"When I go back to work, I will go back proud of what we have accomplished, not just for us and our families, but for all of the workers in this city who work very hard but are paid very little.

" We showed what can be done, what must be done to make America a better place,"

The agreement provides Houston cleaners with victories on four key fronts:

Higher Wages. Janitors will see their wages rise by 126 percent over the course of the contract-with an immediate 21% increase on January 1. Janitors pay will increase to $6.25 an hour on January 1, 2007, $7.25 an hour on January 1, 2008, and $7.75 by January 1, 2009.

More Hours. The new contract will increase work hours for janitors currently provided with only 4 hours of work a night to six hours a shift in two years. The additional hours and the wage increase mean that janitors who make $5.15 an hour will see their income more than double by the end of 2008.

Quality, Affordable Health Insurance. At a time when many employers are shifting health care costs on to workers, Houston janitors won individual health insurance at a cost of only $20 per month. Family insurance will also be available for a cost of $175 a month. The health insurance will become available starting January 1, 2009.

Paid Holidays and Vacation Time. The contract will allow workers-many for the first time in their lives-paid time off from work. Janitors will receive six paid holidays per year and be able to accrue paid vacation time beginning the first year of the contract.

The increase in wages and health insurance will dramatically improve the lives of 5,300 of Houston's janitors, most of whom had been earning as little as $20 a day without benefits.

The increase in wages and hours will lift many families out of poverty, and provide janitors and their families with a steppingstone into the middle class while the health insurance will ensure workers have access to affordable health care.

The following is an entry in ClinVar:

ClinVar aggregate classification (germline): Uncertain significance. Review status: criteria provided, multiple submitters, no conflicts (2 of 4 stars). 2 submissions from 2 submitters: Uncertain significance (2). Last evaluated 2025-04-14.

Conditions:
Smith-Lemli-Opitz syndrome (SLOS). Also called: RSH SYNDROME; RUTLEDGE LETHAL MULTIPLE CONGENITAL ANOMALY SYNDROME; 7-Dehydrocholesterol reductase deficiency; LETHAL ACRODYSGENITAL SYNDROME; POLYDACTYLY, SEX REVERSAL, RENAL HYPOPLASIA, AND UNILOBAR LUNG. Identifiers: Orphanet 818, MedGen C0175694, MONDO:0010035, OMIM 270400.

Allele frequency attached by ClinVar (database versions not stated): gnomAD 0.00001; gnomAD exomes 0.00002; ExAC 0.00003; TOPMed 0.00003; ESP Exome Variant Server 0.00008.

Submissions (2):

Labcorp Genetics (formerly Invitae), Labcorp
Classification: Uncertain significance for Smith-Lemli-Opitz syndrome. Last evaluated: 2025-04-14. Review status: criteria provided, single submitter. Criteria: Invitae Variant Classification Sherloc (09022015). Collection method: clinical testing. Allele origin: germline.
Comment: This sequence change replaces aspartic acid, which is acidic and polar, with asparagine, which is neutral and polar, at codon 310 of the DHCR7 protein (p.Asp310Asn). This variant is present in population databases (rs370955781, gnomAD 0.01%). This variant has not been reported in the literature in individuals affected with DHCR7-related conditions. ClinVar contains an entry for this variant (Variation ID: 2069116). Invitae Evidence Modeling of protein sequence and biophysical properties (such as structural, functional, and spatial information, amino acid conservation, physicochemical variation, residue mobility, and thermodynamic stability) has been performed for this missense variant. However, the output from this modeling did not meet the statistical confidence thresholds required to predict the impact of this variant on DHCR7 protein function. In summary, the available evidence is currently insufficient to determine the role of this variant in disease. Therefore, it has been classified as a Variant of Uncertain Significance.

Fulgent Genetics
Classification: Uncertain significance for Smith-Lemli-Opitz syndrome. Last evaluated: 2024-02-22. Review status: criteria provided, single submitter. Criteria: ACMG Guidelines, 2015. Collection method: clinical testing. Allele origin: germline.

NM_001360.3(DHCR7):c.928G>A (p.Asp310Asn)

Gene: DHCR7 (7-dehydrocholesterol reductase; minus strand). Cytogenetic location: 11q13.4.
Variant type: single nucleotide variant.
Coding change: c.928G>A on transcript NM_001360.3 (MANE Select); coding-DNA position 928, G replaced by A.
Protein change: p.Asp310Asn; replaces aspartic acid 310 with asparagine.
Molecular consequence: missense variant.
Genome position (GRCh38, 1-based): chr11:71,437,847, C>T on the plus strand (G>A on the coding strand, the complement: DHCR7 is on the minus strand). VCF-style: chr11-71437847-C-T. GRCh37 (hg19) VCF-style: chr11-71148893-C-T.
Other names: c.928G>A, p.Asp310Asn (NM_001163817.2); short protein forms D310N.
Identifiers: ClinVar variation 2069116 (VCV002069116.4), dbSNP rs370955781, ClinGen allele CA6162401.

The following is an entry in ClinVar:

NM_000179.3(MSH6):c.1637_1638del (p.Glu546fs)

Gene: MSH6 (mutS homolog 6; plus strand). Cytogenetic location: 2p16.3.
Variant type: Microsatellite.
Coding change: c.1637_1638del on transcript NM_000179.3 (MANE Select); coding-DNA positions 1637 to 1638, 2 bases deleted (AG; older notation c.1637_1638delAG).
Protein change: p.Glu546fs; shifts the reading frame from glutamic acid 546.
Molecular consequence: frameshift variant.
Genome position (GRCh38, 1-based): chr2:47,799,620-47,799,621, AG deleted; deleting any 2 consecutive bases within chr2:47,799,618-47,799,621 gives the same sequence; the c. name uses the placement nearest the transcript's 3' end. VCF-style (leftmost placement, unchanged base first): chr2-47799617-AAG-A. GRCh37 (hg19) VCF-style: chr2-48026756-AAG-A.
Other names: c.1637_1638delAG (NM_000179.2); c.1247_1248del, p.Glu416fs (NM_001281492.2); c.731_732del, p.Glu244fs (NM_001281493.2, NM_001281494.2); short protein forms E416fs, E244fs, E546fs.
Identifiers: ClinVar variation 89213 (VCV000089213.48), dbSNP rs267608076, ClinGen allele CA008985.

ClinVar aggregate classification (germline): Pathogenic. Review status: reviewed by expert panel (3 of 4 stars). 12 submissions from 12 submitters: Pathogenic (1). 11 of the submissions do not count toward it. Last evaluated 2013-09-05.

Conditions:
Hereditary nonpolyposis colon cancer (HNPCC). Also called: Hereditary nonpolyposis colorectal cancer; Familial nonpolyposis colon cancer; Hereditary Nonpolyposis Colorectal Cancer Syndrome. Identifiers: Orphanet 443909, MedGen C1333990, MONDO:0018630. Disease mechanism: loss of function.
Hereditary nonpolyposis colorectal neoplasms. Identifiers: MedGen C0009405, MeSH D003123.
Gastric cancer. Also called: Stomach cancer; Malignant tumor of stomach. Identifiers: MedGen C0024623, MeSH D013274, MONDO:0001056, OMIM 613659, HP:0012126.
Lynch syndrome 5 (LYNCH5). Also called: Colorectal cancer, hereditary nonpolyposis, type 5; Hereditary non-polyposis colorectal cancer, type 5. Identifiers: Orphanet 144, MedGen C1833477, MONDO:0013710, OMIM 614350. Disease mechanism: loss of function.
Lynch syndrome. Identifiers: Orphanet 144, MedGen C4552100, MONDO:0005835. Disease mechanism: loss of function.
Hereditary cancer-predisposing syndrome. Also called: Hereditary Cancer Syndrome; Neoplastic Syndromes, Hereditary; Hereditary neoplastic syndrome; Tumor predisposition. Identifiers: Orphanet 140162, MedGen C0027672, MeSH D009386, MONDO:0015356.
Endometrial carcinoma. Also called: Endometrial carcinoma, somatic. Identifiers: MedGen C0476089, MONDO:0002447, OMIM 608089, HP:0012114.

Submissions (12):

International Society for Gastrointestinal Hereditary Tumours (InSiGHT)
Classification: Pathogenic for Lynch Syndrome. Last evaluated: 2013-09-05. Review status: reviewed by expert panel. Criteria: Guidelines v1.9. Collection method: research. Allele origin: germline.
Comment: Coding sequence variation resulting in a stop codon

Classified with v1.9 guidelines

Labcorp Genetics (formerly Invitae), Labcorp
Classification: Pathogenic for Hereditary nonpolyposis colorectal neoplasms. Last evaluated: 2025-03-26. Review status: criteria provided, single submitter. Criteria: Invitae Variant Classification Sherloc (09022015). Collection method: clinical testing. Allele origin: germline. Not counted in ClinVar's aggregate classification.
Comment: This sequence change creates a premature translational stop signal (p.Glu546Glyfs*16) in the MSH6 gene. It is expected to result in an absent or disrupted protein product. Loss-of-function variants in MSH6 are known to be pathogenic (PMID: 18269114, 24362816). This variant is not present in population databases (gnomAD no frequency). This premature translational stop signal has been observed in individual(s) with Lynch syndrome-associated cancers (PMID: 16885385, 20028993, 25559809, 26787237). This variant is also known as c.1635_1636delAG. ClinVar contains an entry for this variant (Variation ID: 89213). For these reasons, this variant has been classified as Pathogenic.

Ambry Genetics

"Houston janitors have shown that organized labor still has the power to inspire and improve the lives of workers. When ably led workers unite, they can win major improvements," said Julius Getman, a professor at the University of Texas Law School.

"If low-wage janitors in Houston can win a victory of this magnitude, the message to workers throughout the South should be clear-in solidarity lies strength."

In the last month alone, more than 10,000 workers of all races in every corner of the country-including the South-have risked their jobs to win a voice at work by voting to form a union. And tens of millions are demanding a change in direction by voting to realign the country politically.

-5,000 security officers in Los Angeles--70% of whom are African Americans-made a major breakthrough Wednesday, securing their civil right to freely form a union with SEIU;

- 250 security officers who protect the Harvard campus won their right Wednesday to have a voice at work by organizing a union with SEIU;

- Nearly 500 Cuban and Haitian janitors at two South Florida universities, Nova Southeastern and Florida International, won a voice on the job last month;

- Nearly 4,000 nurses, technicians, professionals, and other hospital workers of all different ethnicities at six Florida hospitals voted to form a union with SEIU just since October 10.